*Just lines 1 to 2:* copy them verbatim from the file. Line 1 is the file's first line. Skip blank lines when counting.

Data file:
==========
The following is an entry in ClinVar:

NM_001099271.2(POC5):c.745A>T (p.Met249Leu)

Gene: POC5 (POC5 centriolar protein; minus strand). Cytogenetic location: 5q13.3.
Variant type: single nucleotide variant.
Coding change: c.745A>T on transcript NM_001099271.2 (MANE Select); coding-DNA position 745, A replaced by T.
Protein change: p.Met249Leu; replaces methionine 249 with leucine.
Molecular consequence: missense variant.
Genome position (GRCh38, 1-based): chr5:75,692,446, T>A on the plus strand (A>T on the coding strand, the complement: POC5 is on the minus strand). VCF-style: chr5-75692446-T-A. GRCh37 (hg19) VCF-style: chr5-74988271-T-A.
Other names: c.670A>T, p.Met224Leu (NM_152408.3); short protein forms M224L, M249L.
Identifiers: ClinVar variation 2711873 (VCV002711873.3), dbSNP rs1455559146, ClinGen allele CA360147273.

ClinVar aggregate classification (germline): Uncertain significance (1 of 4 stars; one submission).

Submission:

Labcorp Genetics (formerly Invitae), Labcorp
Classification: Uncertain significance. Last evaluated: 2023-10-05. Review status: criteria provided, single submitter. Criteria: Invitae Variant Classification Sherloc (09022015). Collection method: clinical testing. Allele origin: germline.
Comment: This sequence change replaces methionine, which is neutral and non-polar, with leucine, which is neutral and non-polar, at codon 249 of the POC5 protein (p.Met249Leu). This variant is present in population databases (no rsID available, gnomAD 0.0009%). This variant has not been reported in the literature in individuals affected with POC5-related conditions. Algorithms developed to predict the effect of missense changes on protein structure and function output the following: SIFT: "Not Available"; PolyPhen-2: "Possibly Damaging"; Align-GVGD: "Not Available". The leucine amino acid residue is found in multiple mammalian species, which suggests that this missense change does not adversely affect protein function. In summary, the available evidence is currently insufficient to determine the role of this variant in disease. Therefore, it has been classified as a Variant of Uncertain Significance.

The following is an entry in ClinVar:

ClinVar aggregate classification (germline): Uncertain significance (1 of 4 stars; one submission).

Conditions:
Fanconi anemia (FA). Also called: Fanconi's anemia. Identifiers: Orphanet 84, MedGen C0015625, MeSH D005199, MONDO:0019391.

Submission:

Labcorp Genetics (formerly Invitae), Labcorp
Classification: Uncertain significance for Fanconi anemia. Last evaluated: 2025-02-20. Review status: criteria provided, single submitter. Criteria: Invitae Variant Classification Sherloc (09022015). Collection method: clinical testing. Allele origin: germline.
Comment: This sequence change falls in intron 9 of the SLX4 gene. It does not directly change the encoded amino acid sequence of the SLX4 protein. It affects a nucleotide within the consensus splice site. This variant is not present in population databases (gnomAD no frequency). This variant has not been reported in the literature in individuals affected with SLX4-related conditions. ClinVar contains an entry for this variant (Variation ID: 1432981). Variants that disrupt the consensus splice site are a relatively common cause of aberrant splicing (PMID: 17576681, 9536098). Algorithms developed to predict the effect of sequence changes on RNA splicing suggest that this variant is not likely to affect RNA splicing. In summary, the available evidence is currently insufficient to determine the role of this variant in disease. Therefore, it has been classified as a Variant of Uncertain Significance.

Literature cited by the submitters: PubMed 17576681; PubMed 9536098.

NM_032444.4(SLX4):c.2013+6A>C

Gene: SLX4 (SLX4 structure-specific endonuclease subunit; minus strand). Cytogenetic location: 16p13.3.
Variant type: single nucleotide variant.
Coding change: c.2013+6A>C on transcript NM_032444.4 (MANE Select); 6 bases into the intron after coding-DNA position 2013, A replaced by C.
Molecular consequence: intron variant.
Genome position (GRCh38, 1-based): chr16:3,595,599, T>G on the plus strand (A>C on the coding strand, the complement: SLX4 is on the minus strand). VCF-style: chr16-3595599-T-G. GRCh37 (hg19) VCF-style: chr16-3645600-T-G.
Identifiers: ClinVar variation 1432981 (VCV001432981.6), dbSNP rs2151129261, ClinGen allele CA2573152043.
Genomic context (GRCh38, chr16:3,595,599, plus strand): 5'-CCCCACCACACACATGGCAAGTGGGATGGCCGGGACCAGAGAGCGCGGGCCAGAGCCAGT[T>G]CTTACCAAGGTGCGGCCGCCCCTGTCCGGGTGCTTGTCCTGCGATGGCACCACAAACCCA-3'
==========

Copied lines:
The following is an entry in ClinVar:

NM_001099271.2(POC5):c.745A>T (p.Met249Leu)